Boston, Cambridge and South End: Flour Bakery

One for the Table - Boston

Let's Eat by Kitty Kaufman, photos Dilusha De Tissera

Flour case Flour Bakery's got everything including things you didn't know you wanted from a bakery like sandwiches, salads, soup, pizza and quiche. There are, of course, the usual things you expect like pecan rolls and cookies; cakes with carrot, fruit, chocolate and mousse; tarts with fruit and chocolate, gluten and nut-free meals, and pies. I see no cupcakes. It doesn't matter.

Flour opens weekdays at 6:30 and goes through early dinner. Sometimes chefs work up front so you watch them assembling your lunch. If the counter's too tall, drooling on bakery cases is okay. Don't dawdle because lines form quickly. If you must, eat dessert first. It turns out that Flour people think so too since it's their slogan: "make life sweeter . . . eat dessert first." We always see people who cannot wait but we are not those people.

All Flour's are noisy and fun: high ceilings and concrete floors left over from the Farnsworth Street's former incarnation, and kids (their grilled cheese tastes nothing like home). The prep space is four times bigger than the common area. Twenty people are waiting. Here's what you do: Step up, give your order to a friendly server, go through the line, and pay. Gather napkins, condiments and straws before they call your number. We get a table.

This is Kim's first visit and she's debating salads: quinoa and tofu or bean and mozzarella? No, it's chopped Greek with romaine, feta, olives, onions, tomato, lemon chicken, chickpeas, cucumbers, pickled banana peppers and lemony green goddess dressing. Owner Joanne Chang says eaters underestimate the magic of balancing bread and filling. Yes, and salads too.

Flour lamb Has there ever been a better time to have a sandwich? Dilusha's favorite is roast lamb with chunky chutney and salty goat cheese. Rare meat's thinly sliced and piled with peppery arugula and feta on country bread. Just big enough so there will be room for dessert. I wonder if Flour thinks about beer and wine? Lamb does love wine.

Flour BLT Dilusha issues the usual "no BLT for you" but I come by them honestly. If you grew up in New York you had your best BLTs in coffee shops. (There were coffee shops everywhere.) If BLTs were too big, my mother and I would split one. But BLTs at Flour are sized right with bacon to write home about. Here's the whole Flour BLT: Applewood smoked bacon, mayo, tomato, and arugula on soft grilled toast. That's it. Chefs, enough with scatting BLTs: they're fine without the nectarines, the avocado, crisp toast, crab cake and shrimp salad. I have had BLTs with these add-ons and it's not pretty. It's like lobster thrown in with mac 'n cheese. It not only insults the lobster but the cheese too.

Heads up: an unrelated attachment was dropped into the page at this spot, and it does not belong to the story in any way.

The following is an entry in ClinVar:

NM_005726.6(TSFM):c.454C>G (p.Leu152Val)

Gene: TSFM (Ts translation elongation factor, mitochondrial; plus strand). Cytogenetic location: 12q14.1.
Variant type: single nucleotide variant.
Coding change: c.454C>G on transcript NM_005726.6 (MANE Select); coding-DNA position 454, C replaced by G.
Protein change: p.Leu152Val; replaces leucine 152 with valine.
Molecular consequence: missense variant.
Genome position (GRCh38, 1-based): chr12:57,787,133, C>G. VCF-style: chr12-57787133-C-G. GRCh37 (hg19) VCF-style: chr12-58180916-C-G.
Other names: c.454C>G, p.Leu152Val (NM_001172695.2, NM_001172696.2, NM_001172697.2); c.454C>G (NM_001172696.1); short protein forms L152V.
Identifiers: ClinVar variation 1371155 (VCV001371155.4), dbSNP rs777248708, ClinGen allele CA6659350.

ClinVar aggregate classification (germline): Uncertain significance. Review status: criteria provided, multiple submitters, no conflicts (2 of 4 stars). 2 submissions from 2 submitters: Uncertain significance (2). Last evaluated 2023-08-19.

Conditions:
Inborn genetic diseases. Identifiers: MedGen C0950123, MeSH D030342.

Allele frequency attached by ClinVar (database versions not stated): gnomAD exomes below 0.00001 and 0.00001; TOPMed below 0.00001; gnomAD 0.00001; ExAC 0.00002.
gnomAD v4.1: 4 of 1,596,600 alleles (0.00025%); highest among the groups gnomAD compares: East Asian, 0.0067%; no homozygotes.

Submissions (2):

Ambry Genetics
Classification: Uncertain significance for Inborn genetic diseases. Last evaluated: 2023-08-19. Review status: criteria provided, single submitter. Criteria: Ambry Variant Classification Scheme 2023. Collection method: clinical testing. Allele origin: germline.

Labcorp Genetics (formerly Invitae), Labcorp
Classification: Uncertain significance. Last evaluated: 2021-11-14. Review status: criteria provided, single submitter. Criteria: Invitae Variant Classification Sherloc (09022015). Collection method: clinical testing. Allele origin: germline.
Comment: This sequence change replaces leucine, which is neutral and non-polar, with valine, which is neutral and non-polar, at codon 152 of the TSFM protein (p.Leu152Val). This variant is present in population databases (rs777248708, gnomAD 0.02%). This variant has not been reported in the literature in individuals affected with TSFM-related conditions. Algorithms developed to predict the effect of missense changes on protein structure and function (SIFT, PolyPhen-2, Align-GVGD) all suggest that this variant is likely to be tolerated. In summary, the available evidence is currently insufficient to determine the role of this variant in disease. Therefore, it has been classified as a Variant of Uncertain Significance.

One day I have the portobello with pesto, mozzarella and tomato that's pressed into a gooey, green mouthful and it's splendid. Try turkey, tuna, chicken, roast beef, hummus and mozzarella variations all with great go-withs plus a breakfast sandwich done up with eggs, bacon and cheddar.

Oh right, dessert. Today, Kim goes for a macaroon cookie with a chewy almondy crispy outside. We see cookies for dogs along with people granola, apples, oranges, mugs, vegan, vegetarian, aprons and trail mix along with short bread, biscotti and coffee.

Flour is tarted up If you're too full, Flour people pack anything to go and nothing gets squished. We take the fruit tart home and nothing falls out. This baby travels from counter to table intact. I'm unboxing a pecan roll as Dilusha reminds me she is a chocolate person. Okay, I come from the bakery without an inch of chocolate. She forks into the tart as le bébé comes running from another room. Not only is it beautiful but the pastry is buttery. We survive without chocolate.

I'm nuts over the pecan roll. (My mother and I discuss what our ideal breakfast could be. It starts with eggs, potatoes, bacon and ends with grilled, buttered pecan rolls. Right, and then she pulls out the box of corn flakes.) Have it.

Flour Bakery
12 Farnsworth St with six others in Boston and Cambridge
Boston, MA 02210
617. 338. 4333

© January 6, 2014 for One for the Table. Dilusha De Tissera is a Cambridge photographer and marketing guru. Kitty Kaufman is a writer in Boston. See more food adventures at Corporate Edge and follow Kitty on Twitter
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